• For the healing of our country. (2 Chronicles 7:14; 1 Timothy 2:1-4)
  • For prosperity where we live. (Jeremiah 29:7)
  • For those who don't know Jesus. (John 17:20)
  • For our enemies. (Matthew 5:44; Luke 6:28)
  • For knowledge of the God's love. (Ephesians 3:17-19)
  • For a life that pleases God. (Colossians 1:10)
  • For an awareness of God being close. (Deuteronomy 4:7)
  • For healing. (James 5:15)
  • For forgiveness. (Hosea 14:2; Mark 11:25)
  • For power. (Ephesians 1:18; Ephesians 3:16)
  • For strength in trouble. (Matthew 26:38-42; John 12:27; Psalm 91:15)
  • For strength against temptation. (Matthew 26:41; Luke 22:40)
  • For revival. (Habakkuk 3:2)

Praying for others

How to pray for other Christians:

  • Be thankful for their faith and changed lives. (Colossians 1:3-5)
  • Ask God to help them know what He wants them to do. (Colossians 1:9)
  • Ask God to give them spiritual understanding. (Colossians 1:9)
  • Ask God to help them live for Him. (Colossians 1:10)
  • Ask God to give them more knowledge of Him. (Colossians 1:10)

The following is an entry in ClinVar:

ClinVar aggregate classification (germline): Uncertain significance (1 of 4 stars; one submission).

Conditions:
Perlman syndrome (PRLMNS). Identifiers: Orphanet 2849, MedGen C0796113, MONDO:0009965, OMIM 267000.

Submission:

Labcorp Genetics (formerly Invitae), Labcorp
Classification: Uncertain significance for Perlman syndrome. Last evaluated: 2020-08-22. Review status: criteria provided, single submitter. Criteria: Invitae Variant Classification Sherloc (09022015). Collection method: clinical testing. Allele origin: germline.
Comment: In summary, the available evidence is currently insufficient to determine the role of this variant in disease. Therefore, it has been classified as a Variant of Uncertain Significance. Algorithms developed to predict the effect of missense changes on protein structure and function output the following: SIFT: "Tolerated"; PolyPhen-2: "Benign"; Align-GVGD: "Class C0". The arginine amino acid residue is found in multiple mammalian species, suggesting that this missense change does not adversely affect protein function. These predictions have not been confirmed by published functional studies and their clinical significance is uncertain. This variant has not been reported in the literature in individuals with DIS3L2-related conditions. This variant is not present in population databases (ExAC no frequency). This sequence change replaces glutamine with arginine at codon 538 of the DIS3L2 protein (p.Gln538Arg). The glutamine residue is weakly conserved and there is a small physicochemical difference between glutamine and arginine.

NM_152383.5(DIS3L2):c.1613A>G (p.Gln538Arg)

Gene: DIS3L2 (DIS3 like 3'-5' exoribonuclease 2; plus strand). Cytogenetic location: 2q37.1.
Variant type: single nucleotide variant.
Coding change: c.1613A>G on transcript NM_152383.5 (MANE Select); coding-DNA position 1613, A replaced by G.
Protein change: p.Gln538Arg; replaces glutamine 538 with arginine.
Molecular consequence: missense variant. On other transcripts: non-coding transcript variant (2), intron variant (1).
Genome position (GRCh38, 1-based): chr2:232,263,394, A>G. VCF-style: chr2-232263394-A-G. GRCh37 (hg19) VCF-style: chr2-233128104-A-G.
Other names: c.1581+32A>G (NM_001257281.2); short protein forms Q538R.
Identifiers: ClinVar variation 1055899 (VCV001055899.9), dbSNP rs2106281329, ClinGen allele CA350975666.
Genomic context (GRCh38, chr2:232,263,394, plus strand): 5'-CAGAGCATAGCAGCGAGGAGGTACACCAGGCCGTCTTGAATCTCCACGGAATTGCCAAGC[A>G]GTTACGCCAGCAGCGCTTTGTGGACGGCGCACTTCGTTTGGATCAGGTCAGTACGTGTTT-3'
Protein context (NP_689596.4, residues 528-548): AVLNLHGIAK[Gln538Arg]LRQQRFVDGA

• Ask God to give them strength for endurance. (Colossians 1:11)
  • Ask God to fill them with joy, strength and thankfulness. (Colossians 1:11)

Praying practically

Prayer can take many forms and sometimes it can be good just to sit and talk with God about whatever is on our mind. Leave space for Him to respond and learn to listen to the voice of the Holy Spirit. Such times can be really enriching and refreshing. At other times, it does no harm for our prayers to be workmanlike. Four aspects of this are particularly helpful.

  1. Specific. God has shown us in His creation that details are important to Him. They should be for us too. If our prayers are vague, the answer are likely to be equally vague.
  2. Promises. God has given us many, many promises in His word. He is always happy for us to "remind" Him of them and to ask Him to fulfil them. God doesn't forget things in the way that we do but, when we remember His promises, He is delighted and ready and waiting to respond.
  3. Persistence. Let's be relentless in praying for His work - even miraculous work - in every part of our lives. If it's important to us, let's show Him by being persistent in our prayers.
  4. Fasting. Similarly, fasting is a good way of proving to ourselves that we are serious about something. At the same time, it shows God too that we are being serious about our praying.

A life dedicated to God